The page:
College Democrats host congresswoman Jan Schakowsky
    Congresswoman Jan Schakowsky discusses the importance of political engagement">Photo by Maggie Harden / North by Northwestern

    On Wednesday evening, a few seasoned members of the College Democrats gathered around the window in a third-floor McCormick Foundation Center classroom. One of them worked on finding the perfect picture of a smiling Hillary Clinton to project as backdrop, and the others excitedly talked about how they would be able to see Democratic representative Jan Schakowsky walk up from their vantage point at the window.

    Representative Schakowsky came to campus to speak to the College Democrats and a few other students about her experience campaigning for Clinton, and the importance of getting involved to prevent a Donald Trump presidency. She also discussed the importance of grassroots campaigning, which College Democrats co-president Sydney Selix, a SESP senior, said is the type of campaigning the group mainly focuses on, and part of what encouraged them to invite Schakowsky to campus.

    “That’s the third or fourth time I’ve heard her, and it’s been different each time,” Selix said. “She’s funny; she’s so endearing and genuine. She’s a retired CPS teacher, a grandmother, a public servant and I love listening to her. [Other politicians] all have these formulas, but somehow she doesn’t seem that rehearsed. She just spoke to us like college students.”

    Schakowsky spent most of her speech examining what effect Trump could have on the United States as president. When discussing his recent comments about women, she recalled an incident early on in her political career when a man she was trying to work with made unwanted sexual advances toward her and the importance of trying to make sure a similar man didn’t become president.

    “That incident was humiliating,” she said during her speech. “And the worst part about the humiliation was that I didn’t do anything about it. I was sick for days after, and there isn’t a woman out there who hasn’t had some type of experience like that.”

    Selix said the group has been making an effort to bring as many Democratic candidates to campus as possible before the election. After finding out Schakowsky would be in the area this week, they contacted her to see if she would have time to speak, and then began promoting the event on Facebook and around campus.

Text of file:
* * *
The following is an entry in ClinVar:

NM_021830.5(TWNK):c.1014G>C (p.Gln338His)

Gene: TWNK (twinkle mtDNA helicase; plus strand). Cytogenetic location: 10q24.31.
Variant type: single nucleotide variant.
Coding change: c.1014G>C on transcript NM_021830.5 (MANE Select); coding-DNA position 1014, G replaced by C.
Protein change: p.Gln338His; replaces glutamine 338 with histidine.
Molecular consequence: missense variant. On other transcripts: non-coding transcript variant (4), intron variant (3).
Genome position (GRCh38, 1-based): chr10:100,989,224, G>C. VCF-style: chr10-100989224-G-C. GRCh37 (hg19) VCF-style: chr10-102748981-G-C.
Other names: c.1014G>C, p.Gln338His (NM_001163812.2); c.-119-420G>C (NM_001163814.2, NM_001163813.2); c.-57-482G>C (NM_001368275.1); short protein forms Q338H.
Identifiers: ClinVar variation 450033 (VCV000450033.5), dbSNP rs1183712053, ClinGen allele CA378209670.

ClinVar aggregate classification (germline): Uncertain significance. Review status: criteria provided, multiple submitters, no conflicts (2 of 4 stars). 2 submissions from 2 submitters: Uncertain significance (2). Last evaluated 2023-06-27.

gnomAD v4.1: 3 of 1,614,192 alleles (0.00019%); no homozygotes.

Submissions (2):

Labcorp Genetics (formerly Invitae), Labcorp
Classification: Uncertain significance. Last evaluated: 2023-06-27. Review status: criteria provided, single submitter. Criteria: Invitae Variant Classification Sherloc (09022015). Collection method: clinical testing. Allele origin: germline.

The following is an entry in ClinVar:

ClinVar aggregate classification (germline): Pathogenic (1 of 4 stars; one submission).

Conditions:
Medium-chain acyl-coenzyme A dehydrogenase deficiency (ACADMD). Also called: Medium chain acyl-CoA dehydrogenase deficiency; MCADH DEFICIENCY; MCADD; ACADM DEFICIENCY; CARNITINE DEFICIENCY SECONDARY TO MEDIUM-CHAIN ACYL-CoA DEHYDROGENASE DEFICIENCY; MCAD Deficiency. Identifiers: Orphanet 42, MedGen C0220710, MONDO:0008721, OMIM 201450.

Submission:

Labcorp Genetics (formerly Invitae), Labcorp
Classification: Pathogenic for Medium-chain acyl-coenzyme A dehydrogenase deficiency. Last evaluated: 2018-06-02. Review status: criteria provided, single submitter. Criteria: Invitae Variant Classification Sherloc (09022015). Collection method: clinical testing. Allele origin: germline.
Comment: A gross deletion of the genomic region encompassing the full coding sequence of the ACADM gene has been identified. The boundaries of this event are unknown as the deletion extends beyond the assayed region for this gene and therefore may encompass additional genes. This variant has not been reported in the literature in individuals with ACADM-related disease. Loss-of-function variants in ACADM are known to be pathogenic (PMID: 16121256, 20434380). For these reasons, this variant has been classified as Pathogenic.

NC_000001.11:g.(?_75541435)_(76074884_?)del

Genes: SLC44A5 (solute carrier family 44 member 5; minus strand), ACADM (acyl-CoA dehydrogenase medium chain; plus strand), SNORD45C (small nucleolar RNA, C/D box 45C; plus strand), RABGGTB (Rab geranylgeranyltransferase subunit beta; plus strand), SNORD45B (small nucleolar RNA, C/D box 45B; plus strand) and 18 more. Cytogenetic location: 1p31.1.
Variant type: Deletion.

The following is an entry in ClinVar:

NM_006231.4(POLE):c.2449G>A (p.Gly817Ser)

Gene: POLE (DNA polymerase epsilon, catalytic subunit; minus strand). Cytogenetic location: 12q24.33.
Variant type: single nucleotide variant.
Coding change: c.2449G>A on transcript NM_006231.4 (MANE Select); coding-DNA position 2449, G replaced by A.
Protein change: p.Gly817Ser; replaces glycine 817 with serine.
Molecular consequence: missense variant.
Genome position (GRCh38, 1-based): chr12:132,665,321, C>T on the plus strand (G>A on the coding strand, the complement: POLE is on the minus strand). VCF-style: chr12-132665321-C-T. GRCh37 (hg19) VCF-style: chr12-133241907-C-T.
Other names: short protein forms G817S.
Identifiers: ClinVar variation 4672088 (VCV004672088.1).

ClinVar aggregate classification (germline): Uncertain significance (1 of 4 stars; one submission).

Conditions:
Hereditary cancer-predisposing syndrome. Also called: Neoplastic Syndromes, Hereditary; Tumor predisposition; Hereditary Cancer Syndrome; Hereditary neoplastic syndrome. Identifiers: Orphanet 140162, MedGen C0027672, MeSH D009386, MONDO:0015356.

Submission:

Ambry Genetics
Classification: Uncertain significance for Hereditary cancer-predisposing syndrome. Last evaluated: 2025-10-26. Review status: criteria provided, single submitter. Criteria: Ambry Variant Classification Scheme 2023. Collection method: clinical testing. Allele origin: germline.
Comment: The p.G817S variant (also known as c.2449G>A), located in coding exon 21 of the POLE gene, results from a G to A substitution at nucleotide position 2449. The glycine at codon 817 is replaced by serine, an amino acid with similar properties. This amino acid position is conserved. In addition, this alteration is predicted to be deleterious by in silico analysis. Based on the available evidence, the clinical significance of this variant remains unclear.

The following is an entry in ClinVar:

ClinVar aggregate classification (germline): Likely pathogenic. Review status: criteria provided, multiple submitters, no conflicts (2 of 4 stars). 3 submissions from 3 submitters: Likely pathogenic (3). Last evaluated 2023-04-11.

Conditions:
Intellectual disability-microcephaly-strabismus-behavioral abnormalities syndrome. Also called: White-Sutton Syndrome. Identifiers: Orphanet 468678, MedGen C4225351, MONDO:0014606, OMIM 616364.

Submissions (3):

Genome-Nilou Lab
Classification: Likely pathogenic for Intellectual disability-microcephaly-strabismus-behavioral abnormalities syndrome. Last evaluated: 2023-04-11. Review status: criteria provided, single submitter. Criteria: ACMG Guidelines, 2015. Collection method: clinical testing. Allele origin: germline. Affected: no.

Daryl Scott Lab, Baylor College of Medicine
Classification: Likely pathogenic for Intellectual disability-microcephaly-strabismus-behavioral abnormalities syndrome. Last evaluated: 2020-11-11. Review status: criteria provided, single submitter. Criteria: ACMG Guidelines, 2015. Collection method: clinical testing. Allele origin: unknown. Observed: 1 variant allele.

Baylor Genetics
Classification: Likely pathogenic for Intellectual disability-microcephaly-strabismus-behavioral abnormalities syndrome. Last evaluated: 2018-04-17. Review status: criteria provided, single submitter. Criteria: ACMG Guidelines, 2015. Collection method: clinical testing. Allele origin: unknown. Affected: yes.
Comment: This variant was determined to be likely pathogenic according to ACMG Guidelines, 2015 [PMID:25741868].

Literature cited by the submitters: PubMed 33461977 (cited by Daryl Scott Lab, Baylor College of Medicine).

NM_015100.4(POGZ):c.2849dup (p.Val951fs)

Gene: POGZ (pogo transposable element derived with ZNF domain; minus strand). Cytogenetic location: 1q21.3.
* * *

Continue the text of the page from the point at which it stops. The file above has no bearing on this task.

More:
“I thought [Schakowsky’s speech] was awesome,” Weinberg freshman Jenny Slota said. “It really hit home the idea of what kind of America Trump would make our country become, and how important we are as the people who will live in the world that he might create.”

    Schakowsky also discussed what she called the “voter suppression effect,” which is when people choose not to vote because they feel like their vote doesn’t matter or they’re not satisfied with either candidate. However, that and the fact that many millennials are considering voting for a third party were why she encouraged students to keep campaigning – she warned that a third-party vote is essentially a vote for Trump. Selix agreed, saying that she sees a large gap between the amount of people that come to these events and the amount of students that are anti-Trump.

    “How many people a day do you see a day saying ‘I can’t believe Trump said this, Trump is not fit to be president?’” Selix said. “My whole newsfeed is like that, and I’m lucky enough [that] most of my newsfeed is anti-Trump, but where are all those people? When we’re sitting here night after night trying to make calls, trying to go to Iowa [to canvas], I think that’s the most frustrating thing.”

    Schakowsky encouraged all in attendance to get out and vote, and to encourage their fellow students to do the same. She also spoke about former governor Pat Quinn coming on November 3 to give some final encouragement and updates on the campaign, which is another event hosted by College Democrats.


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